Instead all customer queries are dealt with by a separate customer service account, which is the same tactic employed by most major brands on Twitter.

However this account has only 1,850 followers and only responds to about 10 customers per day. 

The other brands I've looked at, including ASOS and Tesco, respond to hundreds of customer queries every day, so it’s surprising that John Lewis’ feeds appear to be so inactive in comparison.

It could be that John Lewis’ customers aren’t as active on Twitter, but then this seems unlikely as it does have a similar number of followers to Tesco.

Interestingly, John Lewis is currently displaying the hashtag #shareyourlove across all its social networks, but there is no other promotion or instruction or as to why customers should use it.

This could be because another website, MedPlus Beauty, is also currently using the same hashtag to run a competition, so any tweets relating to John Lewis would be drowned out by competition entries.


John Lewis has come up with some really creative pinboards and attracted 1,764 followers, but has then refused to include anyone else’s content.

All the boards promote a particular product range or theme, and include some excellent images, but it’s essentially just an extension of its product catalogue.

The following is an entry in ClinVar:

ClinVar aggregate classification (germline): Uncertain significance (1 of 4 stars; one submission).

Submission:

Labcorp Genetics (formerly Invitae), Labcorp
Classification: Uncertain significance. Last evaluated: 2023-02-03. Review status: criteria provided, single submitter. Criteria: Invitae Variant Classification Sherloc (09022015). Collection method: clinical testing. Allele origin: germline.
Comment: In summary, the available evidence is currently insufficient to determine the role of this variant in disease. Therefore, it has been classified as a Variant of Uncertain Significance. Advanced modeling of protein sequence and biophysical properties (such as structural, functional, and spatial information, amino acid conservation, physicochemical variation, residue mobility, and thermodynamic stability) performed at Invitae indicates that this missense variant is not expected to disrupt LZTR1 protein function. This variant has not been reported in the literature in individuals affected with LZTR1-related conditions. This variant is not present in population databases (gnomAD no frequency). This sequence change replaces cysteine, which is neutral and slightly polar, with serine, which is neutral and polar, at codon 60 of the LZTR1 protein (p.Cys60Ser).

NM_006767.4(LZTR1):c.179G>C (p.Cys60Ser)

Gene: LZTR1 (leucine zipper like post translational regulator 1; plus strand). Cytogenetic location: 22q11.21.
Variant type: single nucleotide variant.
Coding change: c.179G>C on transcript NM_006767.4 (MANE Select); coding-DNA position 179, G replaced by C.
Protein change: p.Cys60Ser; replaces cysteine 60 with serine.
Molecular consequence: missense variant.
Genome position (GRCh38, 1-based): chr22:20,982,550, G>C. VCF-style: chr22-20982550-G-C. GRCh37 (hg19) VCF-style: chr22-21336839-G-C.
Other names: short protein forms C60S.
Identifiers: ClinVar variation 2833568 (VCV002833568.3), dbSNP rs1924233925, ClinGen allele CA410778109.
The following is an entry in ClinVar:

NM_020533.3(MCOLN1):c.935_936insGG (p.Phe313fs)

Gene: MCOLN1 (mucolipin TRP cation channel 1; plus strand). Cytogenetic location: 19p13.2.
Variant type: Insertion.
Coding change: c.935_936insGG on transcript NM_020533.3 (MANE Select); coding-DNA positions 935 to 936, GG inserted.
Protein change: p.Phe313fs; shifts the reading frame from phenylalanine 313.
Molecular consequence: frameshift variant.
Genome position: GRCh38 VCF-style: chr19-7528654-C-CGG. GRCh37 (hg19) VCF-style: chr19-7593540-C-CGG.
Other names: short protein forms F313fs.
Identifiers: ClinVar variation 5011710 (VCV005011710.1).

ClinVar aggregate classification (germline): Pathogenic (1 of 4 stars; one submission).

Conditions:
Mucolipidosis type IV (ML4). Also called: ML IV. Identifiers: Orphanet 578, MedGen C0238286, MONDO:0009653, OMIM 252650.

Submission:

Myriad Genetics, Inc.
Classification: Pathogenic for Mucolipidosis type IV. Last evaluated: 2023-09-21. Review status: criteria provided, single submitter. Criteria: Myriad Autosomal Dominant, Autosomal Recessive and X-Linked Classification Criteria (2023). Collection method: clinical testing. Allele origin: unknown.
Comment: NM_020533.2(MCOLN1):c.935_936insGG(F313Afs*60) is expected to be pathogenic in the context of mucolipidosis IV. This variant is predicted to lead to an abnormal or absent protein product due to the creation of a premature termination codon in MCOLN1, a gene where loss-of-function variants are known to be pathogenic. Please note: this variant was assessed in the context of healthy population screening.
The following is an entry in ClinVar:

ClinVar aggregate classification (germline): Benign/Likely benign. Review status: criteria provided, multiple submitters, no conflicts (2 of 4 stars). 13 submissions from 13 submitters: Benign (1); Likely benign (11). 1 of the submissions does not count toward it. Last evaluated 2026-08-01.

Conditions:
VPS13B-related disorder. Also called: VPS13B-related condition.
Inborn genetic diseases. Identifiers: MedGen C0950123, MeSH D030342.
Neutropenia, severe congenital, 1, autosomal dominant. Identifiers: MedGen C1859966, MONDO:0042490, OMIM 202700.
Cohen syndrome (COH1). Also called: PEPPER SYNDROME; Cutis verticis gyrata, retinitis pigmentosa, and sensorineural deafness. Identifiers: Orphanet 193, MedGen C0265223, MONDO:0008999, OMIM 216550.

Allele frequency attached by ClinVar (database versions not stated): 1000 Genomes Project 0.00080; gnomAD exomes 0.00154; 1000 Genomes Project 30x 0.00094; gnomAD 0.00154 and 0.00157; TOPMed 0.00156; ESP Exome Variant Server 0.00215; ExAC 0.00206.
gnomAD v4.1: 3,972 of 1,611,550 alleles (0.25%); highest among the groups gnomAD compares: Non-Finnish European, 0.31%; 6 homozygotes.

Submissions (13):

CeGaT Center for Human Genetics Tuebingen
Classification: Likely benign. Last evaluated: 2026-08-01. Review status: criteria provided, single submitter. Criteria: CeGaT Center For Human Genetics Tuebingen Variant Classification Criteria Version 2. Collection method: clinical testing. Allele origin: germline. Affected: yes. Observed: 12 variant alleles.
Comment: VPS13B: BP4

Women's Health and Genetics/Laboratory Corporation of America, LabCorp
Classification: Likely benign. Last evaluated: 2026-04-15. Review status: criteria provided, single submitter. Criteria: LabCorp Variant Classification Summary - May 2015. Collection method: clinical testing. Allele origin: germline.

John Lewis has also steered clear of using the social network to run any promotions or competitions, which are a common feature of its Facebook page.

It’s strange that a brand with so much experience of community management on Facebook could totally miss the social aspect of Pinterest, but it could be that it doesn’t want to dilute the brand or that the social team have been ordered to avoid the murky waters of copyright infringement.

Creating an island within Pinterest that doesn’t link to anyone else completely misses the social aspect of the site, but that said, John Lewis does have many more followers than Tesco (655) even though the latter brand does post third-party content..


Unlike Tesco and Walmart, John Lewis maintains an active Google+ and post daily updates. Some of the content is repurposed from Facebook, but it’s mostly unique to G+.

As is common with this network, the amount of user interaction is limited, with no more than a couple of comments and around 10-20 +1s per post.

When responding to comments, the social team identify themselves by name, which is the same tactic used on Facebook and adds a personal touch to the conversations.

As a result of the effort put into the platform, John Lewis has clocked up 105,479 followers, which is a healthy number but way off ASOS’s 1.4m.

David Moth

Published 13 February, 2013 by David Moth

David Moth is Editor and Head of Social at Econsultancy. You can follow him on Twitter or connect via LinkedIn

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Comments (8)

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Alison Wren

Hmmmm. Sounds like a brand which doesn't really "get" social media but thinks it ought to be doing it. I really dislike brands (big or small) who only promote their own products on Pinterest.

over 5 years ago


Jonny Rosemont, Managing Director at Rosemont Communications Limited